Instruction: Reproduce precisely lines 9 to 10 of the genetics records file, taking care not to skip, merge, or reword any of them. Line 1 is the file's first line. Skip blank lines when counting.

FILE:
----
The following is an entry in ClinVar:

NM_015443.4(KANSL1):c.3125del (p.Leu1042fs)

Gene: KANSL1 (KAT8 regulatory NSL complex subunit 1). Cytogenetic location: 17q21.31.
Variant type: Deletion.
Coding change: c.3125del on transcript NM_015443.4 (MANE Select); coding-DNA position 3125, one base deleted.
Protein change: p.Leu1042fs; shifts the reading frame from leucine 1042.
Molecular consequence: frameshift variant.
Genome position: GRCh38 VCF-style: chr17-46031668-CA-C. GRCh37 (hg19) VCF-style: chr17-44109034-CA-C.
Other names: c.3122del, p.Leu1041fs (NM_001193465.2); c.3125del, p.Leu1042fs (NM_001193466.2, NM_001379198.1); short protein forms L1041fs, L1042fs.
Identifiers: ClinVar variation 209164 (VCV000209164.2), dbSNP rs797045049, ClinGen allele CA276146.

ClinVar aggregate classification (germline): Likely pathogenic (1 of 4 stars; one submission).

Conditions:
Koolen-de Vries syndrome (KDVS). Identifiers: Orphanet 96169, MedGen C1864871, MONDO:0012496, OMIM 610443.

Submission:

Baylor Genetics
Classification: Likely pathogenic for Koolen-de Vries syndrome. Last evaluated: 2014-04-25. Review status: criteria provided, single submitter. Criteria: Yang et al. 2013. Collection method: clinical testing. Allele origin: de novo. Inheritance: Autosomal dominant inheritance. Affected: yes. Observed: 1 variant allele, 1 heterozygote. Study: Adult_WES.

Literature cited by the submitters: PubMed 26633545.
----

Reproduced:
Other names: c.3122del, p.Leu1041fs (NM_001193465.2); c.3125del, p.Leu1042fs (NM_001193466.2, NM_001379198.1); short protein forms L1041fs, L1042fs.
Identifiers: ClinVar variation 209164 (VCV000209164.2), dbSNP rs797045049, ClinGen allele CA276146.